I used to have imaginary arguments with people about "Gilmore Girls." Isn't it kind of cutesy? they'd ask, these fantasy combatants of mine. Why do all the characters babble incessantly, cramming hundreds of unfeasibly long words into every frame? And doesn't that wispy Sam Phillips music woven through the show like cotton candy get on your nerves?
In response, I'd mount an impassioned defense of the series' many charms, among them its, well, charm; its witty, brainiac female characters and their emotionally complex relationships; hypercaffeinated repartee worthy of Hepburn and Tracy; and a pop-culture literacy that revealed itself in tiny, often hilarious (if you got the joke) ways. Not to mention the invention of a small-town idyll -- Stars Hollow -- that made even those of us who have no desire to live in a perfect little small town sigh with pleasure. Star's Hollow was a wishful-thinking kind of place, classless and integrated, where everyone worked hard at their little mom and pop businesses but no one really struggled. Where Luke's diner reigned rather than Starbucks, everybody showed up for the town meetings, and an eccentric like Kirk could find endless employment opportunities. In Stars Hollow, "Gilmore Girls" creator Amy Sherman-Palladino once told me, Al Gore was president.
But how long could that fantasy hold out? Somewhere around season 5, the show lost momentum. The long-simmering flirtation between single mom Lorelai and her cantankerous best friend, Luke, had always served as the show's binding tension, and the consummation of their endlessly deferred ardor signaled disaster, harking back to classic TV series (most famously "Cheers" and "Frasier") sunk by the release of sexual tension between key characters. On top of that, the other key love affair in "Gilmore Girls" -- between Lorelai and her daughter, Rory -- hit a speed bump when Rory toddled off to Yale, forcing the duo to perform their trademark banter via cellphone. Finally, the whole project was shot to hell when Sherman-Palladino and her husband/co-writer, Daniel Palladino, left the show.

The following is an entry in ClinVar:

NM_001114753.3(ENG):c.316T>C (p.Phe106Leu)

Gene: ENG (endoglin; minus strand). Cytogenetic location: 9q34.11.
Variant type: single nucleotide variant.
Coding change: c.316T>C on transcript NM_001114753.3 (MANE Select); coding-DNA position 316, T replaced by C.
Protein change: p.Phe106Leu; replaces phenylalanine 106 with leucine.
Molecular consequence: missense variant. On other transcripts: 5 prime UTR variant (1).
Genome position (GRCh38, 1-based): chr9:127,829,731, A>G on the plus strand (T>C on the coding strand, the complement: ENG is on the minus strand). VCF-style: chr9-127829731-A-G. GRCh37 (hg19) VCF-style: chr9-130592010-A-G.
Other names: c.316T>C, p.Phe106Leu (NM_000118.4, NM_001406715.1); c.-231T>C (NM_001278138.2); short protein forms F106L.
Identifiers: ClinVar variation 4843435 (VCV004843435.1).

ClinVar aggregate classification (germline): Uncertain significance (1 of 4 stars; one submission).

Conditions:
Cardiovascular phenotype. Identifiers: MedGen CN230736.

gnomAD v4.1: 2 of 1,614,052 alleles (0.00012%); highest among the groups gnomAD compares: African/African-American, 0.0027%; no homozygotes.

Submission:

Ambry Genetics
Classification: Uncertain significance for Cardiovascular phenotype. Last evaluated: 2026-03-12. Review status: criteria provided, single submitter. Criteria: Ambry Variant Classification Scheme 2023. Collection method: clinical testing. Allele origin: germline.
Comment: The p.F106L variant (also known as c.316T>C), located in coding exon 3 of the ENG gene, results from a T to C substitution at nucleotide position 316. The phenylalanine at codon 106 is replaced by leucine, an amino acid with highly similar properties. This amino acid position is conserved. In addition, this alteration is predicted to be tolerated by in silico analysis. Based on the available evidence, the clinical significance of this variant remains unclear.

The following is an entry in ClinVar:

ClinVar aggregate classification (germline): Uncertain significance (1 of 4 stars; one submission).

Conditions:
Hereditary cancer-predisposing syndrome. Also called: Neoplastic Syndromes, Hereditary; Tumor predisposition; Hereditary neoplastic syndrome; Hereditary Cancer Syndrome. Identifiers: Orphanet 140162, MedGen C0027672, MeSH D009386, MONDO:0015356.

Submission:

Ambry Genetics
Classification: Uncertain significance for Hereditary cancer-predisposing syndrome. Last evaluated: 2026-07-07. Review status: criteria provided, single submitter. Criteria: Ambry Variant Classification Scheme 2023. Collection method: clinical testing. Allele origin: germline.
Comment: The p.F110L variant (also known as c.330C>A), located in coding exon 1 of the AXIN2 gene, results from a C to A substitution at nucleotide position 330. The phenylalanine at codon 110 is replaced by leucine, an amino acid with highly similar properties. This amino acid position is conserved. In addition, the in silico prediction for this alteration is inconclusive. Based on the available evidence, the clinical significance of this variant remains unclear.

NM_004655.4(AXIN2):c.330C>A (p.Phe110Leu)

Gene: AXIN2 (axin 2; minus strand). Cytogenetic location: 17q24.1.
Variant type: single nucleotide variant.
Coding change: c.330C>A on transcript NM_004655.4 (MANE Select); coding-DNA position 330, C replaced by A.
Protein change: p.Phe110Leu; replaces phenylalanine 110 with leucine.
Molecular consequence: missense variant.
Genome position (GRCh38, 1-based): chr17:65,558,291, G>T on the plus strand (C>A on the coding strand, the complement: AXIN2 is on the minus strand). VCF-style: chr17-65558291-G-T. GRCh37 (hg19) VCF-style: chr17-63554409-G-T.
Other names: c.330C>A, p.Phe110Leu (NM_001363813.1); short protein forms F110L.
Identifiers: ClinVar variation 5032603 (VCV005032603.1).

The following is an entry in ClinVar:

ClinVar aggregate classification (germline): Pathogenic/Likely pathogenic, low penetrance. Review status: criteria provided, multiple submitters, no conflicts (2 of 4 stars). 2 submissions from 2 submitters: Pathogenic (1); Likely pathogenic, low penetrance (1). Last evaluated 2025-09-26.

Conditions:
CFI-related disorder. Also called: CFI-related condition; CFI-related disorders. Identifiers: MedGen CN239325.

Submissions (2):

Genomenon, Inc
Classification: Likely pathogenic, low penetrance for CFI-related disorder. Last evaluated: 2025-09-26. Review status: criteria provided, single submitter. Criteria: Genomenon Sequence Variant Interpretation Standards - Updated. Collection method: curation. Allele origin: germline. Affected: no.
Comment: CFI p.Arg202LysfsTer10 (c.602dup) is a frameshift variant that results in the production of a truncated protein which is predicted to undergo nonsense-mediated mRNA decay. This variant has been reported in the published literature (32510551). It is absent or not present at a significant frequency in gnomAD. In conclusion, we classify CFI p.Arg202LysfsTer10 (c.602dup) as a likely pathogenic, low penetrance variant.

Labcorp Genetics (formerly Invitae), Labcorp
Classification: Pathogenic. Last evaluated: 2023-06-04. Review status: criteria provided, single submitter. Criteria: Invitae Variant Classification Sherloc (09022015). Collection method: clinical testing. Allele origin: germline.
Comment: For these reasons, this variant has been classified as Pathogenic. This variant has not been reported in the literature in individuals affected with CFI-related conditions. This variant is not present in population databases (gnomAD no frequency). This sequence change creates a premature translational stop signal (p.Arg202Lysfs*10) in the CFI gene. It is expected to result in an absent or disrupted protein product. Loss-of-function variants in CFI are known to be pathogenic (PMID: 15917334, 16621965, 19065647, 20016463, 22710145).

This last season has been eerie, like watching familiar bodies occupied by foreign spirits. All of the relationships felt irreparably strained. The scripts were full of filler, as if writers who didn't understand how the show worked tried to spin out clever conversations based on random objects with no resonance. ("Do I really want to be known as the back-support thingie girl?" Rory quipped pointlessly in the final episode.)
The hip references petered out as Rory -- smug yet earnest -- focused on her career goals (journalism) and her boyfriend (wealthy newspaper scion Logan). Her irrepressibly vivacious best friend, Lane, found herself the mother of twins, which meant forsaking her dream of stardom as a drummer in an indie-rock band. Lorelai vaulted over the shark and then ate it when she performed a karaoke version of Whitney Houston's "I Will Always Love You" while making meaningful eye contact with Luke. And even Kirk, the visual comedy genius of many episodes past, was more or less put out to pasture, as if the writers could no longer imagine a world kooky enough to contain him.
So the final episode, which aired Tuesday night on the CW, came as something of a relief. Ever self-conscious, it wore its subtext on its sleeve by making it clear, in any number of ways, that the show was over. The chatter, which still moved at a million words per minute, was largely devoid of content, entangling us in monologues about just how over it really was. Rory, who had taken a job covering the Barack Obama campaign for an online magazine, burbled to her mom with nary a pause: "In three days I'll be leaving for who knows how long. It could be two months, it could be two years if Barack does well, and what does that mean? b
But as ever, Stars Hollow beckoned, rescuing the series finale from gauche banality. Sure, the giant surprise farewell party the whole town threw Rory and Lorelai wasn't exactly believable. (Luke stayed up all night sewing together all the neighbors' tarps to make a giant rain-proof tent, eh?) But that's not the point: When Kirk presented Rory with a sash made of his mother's nightgown, it was hard to suppress a wistful sigh. And the very last image, through the diner window, of mother and daughter sharing a farewell coffee and bittersweet banter -- Luke bustling purposefully behind the counter -- was framed by softly glowing lights, like a postcard from a better, sweeter world.
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